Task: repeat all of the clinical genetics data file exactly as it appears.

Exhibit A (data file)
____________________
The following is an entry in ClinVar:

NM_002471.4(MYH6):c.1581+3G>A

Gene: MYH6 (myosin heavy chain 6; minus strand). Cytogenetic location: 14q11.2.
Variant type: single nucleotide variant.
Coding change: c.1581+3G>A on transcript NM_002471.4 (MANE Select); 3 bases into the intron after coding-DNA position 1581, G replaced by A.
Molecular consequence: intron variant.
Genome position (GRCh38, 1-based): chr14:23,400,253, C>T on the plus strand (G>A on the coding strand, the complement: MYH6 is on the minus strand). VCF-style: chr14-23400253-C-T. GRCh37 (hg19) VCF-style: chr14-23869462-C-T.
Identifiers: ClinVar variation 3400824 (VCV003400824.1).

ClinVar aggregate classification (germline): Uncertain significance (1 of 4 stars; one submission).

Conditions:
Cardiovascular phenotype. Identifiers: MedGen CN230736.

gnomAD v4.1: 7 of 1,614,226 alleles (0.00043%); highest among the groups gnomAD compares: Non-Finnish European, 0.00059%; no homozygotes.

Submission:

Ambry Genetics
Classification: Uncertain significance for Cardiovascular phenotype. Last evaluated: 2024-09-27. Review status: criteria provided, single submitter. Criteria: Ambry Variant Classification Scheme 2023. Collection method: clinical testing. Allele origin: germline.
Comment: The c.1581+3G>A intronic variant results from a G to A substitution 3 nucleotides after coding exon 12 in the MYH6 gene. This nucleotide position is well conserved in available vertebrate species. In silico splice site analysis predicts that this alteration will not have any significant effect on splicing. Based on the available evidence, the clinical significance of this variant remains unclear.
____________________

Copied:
The following is an entry in ClinVar:

NM_002471.4(MYH6):c.1581+3G>A

Gene: MYH6 (myosin heavy chain 6; minus strand). Cytogenetic location: 14q11.2.
Variant type: single nucleotide variant.
Coding change: c.1581+3G>A on transcript NM_002471.4 (MANE Select); 3 bases into the intron after coding-DNA position 1581, G replaced by A.
Molecular consequence: intron variant.
Genome position (GRCh38, 1-based): chr14:23,400,253, C>T on the plus strand (G>A on the coding strand, the complement: MYH6 is on the minus strand). VCF-style: chr14-23400253-C-T. GRCh37 (hg19) VCF-style: chr14-23869462-C-T.
Identifiers: ClinVar variation 3400824 (VCV003400824.1).

ClinVar aggregate classification (germline): Uncertain significance (1 of 4 stars; one submission).

Conditions:
Cardiovascular phenotype. Identifiers: MedGen CN230736.

gnomAD v4.1: 7 of 1,614,226 alleles (0.00043%); highest among the groups gnomAD compares: Non-Finnish European, 0.00059%; no homozygotes.

Submission:

Ambry Genetics
Classification: Uncertain significance for Cardiovascular phenotype. Last evaluated: 2024-09-27. Review status: criteria provided, single submitter. Criteria: Ambry Variant Classification Scheme 2023. Collection method: clinical testing. Allele origin: germline.
Comment: The c.1581+3G>A intronic variant results from a G to A substitution 3 nucleotides after coding exon 12 in the MYH6 gene. This nucleotide position is well conserved in available vertebrate species. In silico splice site analysis predicts that this alteration will not have any significant effect on splicing. Based on the available evidence, the clinical significance of this variant remains unclear.